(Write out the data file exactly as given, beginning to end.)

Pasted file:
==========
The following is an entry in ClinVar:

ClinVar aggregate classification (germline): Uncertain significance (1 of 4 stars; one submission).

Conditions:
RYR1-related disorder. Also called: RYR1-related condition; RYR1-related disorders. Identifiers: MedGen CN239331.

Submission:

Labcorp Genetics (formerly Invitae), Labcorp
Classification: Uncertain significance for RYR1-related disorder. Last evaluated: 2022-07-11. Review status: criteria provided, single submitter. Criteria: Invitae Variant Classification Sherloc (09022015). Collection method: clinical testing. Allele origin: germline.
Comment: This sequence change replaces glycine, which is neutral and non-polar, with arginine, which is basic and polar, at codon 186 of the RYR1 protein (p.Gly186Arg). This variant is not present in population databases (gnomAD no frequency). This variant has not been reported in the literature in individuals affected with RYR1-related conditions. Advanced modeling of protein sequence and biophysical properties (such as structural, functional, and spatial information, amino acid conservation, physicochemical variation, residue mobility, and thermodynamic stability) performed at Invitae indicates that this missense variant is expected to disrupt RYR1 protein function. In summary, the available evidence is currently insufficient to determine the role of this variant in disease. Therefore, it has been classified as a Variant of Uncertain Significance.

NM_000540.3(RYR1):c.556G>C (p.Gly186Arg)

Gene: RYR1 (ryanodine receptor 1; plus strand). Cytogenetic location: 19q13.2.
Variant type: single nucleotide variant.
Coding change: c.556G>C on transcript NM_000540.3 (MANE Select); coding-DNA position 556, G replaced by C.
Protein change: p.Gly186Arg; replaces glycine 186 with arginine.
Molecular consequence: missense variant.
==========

The following is an entry in ClinVar:

ClinVar aggregate classification (germline): Uncertain significance (1 of 4 stars; one submission).

Conditions:
RYR1-related disorder. Also called: RYR1-related condition; RYR1-related disorders. Identifiers: MedGen CN239331.

Submission:

Labcorp Genetics (formerly Invitae), Labcorp
Classification: Uncertain significance for RYR1-related disorder. Last evaluated: 2022-07-11. Review status: criteria provided, single submitter. Criteria: Invitae Variant Classification Sherloc (09022015). Collection method: clinical testing. Allele origin: germline.
Comment: This sequence change replaces glycine, which is neutral and non-polar, with arginine, which is basic and polar, at codon 186 of the RYR1 protein (p.Gly186Arg). This variant is not present in population databases (gnomAD no frequency). This variant has not been reported in the literature in individuals affected with RYR1-related conditions. Advanced modeling of protein sequence and biophysical properties (such as structural, functional, and spatial information, amino acid conservation, physicochemical variation, residue mobility, and thermodynamic stability) performed at Invitae indicates that this missense variant is expected to disrupt RYR1 protein function. In summary, the available evidence is currently insufficient to determine the role of this variant in disease. Therefore, it has been classified as a Variant of Uncertain Significance.

NM_000540.3(RYR1):c.556G>C (p.Gly186Arg)

Gene: RYR1 (ryanodine receptor 1; plus strand). Cytogenetic location: 19q13.2.
Variant type: single nucleotide variant.
Coding change: c.556G>C on transcript NM_000540.3 (MANE Select); coding-DNA position 556, G replaced by C.
Protein change: p.Gly186Arg; replaces glycine 186 with arginine.
Molecular consequence: missense variant.